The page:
The Executive Director of PFAG, Dr Charles Kwowe Nyaaba, in an interview with the media, expressed disappointment that the police refused to give them protection while no official of the RCC was available to receive their petition.
He noted that the peaceful march was non-partisan, and was only intended to put pressure on the government to devote resources towards the construction of the multipurpose dam, which had been on the drawing board for more than 60 years.
He stated that members of PFAG were very happy when the sod was cut for the commencement of work on the project but they had since realised that the project had stalled for some years now.
“We wish to call on the government to prioritise the construction of the project as the irrigation component would lead to the availability of more water for agricultural purposes,” he said, adding “also, we are calling on the government to pay the required compensation to farmers and resettlement arrangements for community members to pave the way for the project.”
Naa Bohagu Abdulai Mahami Sheriga, the Overlord of the Mamprugu Traditional Area, in his palace
During a visit by the Daily Graphic to the project sites at Kurugu, Gubeo and Sariba, all in the West Mamprusi Municipality in the North East Region where all the components of the project are expected to be constructed, no activity was observed.
The temporary fenced camp site put up by the contractor to pave the way for actual works to begin on the project had been closed down with all heavy duty equipment and other building materials moved out of the site.
Concrete blocks, chippings, gravels and other materials that were initially at the site had all been taken away and the entire area was overgrown with weeds.
There was no indication on the ground that actual construction work would start any time soon, even though 30 months out of the project duration of four years and two months have already elapsed.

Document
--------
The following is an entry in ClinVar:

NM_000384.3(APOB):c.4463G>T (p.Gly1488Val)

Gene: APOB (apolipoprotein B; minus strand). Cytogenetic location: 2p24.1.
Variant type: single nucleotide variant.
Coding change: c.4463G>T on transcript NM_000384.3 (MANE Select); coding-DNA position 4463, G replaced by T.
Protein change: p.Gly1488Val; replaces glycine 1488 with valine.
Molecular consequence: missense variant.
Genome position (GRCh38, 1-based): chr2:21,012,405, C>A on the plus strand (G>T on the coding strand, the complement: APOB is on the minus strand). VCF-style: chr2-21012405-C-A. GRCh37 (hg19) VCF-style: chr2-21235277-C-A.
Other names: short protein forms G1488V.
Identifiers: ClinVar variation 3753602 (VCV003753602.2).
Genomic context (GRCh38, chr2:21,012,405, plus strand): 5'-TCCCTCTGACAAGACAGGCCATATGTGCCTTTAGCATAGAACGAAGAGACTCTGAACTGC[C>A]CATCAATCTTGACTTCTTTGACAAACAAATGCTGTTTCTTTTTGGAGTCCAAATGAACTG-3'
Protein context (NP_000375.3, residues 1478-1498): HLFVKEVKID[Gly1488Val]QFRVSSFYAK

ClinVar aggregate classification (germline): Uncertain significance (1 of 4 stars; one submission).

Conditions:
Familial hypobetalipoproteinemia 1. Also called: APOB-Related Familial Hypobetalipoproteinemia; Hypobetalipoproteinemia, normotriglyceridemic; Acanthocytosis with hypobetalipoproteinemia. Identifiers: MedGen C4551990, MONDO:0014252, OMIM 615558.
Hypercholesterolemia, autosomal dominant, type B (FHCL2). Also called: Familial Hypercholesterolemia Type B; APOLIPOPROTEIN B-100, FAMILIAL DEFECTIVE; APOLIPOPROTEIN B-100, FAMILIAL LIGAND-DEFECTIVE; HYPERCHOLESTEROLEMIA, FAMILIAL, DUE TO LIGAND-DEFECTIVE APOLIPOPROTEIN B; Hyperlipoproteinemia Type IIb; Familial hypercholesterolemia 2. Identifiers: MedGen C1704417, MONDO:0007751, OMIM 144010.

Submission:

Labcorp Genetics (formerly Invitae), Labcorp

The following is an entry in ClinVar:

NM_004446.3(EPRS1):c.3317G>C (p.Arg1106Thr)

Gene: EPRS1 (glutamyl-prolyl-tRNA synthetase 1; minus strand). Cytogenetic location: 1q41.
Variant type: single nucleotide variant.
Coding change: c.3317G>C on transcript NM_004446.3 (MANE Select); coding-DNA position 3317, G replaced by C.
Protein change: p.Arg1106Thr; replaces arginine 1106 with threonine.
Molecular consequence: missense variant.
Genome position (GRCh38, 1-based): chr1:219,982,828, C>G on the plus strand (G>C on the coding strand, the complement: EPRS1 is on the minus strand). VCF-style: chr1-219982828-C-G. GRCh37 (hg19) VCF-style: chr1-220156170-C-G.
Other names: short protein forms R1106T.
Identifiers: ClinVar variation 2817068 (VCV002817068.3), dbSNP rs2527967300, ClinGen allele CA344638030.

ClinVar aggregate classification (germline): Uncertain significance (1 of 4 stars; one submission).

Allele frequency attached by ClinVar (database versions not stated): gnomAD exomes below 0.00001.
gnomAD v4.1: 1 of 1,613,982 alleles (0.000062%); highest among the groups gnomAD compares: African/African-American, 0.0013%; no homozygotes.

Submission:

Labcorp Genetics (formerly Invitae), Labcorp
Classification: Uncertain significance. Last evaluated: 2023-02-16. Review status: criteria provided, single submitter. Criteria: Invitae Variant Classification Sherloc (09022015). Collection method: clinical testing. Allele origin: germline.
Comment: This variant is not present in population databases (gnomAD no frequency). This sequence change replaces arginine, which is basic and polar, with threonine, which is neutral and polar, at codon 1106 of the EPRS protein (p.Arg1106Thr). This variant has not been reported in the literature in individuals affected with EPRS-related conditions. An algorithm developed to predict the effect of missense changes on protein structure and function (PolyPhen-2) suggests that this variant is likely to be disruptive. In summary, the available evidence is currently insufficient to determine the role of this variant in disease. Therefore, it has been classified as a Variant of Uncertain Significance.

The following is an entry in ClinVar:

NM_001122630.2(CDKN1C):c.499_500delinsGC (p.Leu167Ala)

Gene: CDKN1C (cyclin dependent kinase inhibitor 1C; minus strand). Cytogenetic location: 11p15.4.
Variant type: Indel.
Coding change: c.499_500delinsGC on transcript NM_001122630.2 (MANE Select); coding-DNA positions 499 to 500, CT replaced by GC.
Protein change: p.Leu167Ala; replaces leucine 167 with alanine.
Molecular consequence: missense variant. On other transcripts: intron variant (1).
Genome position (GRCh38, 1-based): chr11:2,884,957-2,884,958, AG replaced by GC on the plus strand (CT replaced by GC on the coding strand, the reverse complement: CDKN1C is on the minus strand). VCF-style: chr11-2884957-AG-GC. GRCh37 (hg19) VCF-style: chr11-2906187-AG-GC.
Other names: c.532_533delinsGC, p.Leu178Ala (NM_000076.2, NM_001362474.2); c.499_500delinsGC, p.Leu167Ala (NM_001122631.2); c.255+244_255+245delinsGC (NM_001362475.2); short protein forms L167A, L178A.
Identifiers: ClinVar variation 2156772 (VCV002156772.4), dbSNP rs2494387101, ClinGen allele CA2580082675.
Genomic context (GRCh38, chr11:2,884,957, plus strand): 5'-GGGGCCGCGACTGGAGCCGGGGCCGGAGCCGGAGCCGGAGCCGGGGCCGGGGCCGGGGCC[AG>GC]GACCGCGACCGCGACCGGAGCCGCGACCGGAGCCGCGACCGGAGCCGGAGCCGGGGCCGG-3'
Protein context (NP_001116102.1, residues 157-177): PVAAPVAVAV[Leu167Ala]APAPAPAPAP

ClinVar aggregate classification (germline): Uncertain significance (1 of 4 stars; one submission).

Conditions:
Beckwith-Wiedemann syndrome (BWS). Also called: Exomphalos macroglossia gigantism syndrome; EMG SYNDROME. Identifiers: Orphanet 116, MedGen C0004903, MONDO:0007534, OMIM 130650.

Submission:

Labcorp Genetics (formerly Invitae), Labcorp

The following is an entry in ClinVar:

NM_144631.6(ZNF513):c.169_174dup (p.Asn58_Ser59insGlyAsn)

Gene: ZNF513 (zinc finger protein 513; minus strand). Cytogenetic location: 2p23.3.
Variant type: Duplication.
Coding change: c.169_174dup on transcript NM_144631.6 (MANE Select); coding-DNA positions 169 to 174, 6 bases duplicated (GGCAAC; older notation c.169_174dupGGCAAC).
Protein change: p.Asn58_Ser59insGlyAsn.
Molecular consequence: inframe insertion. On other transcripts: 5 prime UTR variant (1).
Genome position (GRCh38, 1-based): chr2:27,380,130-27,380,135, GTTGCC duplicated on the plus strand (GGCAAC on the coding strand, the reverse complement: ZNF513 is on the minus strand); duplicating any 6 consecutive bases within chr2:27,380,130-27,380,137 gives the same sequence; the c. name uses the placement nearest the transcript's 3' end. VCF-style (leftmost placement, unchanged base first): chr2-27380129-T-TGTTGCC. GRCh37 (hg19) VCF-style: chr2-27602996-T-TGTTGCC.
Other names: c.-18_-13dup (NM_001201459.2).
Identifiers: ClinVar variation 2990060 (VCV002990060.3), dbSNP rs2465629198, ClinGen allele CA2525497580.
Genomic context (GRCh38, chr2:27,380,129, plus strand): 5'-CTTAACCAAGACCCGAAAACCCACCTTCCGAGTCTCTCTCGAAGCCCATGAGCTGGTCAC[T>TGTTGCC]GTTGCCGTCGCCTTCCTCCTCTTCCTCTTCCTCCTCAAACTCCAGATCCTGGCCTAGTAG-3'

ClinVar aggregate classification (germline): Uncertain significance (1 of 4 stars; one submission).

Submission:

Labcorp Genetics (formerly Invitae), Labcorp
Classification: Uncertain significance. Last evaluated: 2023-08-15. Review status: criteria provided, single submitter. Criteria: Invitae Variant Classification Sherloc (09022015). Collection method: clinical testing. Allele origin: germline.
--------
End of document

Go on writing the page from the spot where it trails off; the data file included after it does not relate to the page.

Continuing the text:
Although a number of farmers, whose farms are within the areas earmarked for the construction of the multipurpose dam, have been reached and duly registered, no efforts have been made to pay them compensation.
Additionally, residents of communities to be affected as a result of the construction have been engaged as part of the resettlement action plan, but there have not been any visible works towards resettling the communities to be affected by the project.
Some of the affected farmers said officials of the Volta River Authority (VRA) met them, took pictures of them, and gave them documents to sign with the assurance that they would be compensated since their farms were within the project area. However, the VRA has not kept to the promise.
The project comprises the construction of a dam with an elevation of 165m near the Pwalugu Bridge on the White Volta River with a maximum reservoir area of 350 km2.
It also consists of the construction of a powerhouse with two turbines that have 60MW of installed capacity and 16.5 MW of firm continuous capacity.
There is also an irrigation scheme consisting of a 12m high weir and canal network (main, primary, secondary and tertiary canals) for about 25,000 hectares of land.
On November 29, 2019, President Nana Addo Dankwa Akufo-Addo cut the sod for the construction of the multipurpose dam in Pwalugu in the Talensi District in the Upper East Region.
The historic ceremony was also attended by the Vice-President, Dr Mahamudu Bawumia, ministers of state, Members of Parliament and traditional rulers, including the Overlord of the Mamprugu Traditional Area in the North East Region, Naa Bohagu Abdulai Mahami Sheriga.
Addressing the gathering, President Akufo-Addo said the project, when completed, would hold large volumes of water spilled from the Bagre Dam for irrigation purposes and generate electricity as well.
He said “this project will be a permanent solution to the annual flooding of the beneficiary communities as a result of the spillage of water annually”, adding “upon completion, it will be the single largest investment ever made by the government in the northern sector of the country.
“For us in the New Patriotic Party (NPP) we do not renege on our promises and we keep them, hence the construction of the multipurpose dam for the benefit of the people in the beneficiary communities.”
Although Pwalugu is attached to the name of the project, none of the components of the project will be executed in the community, as all the components will be executed in three communities in the West Mamprusi Municipality in the North East Region.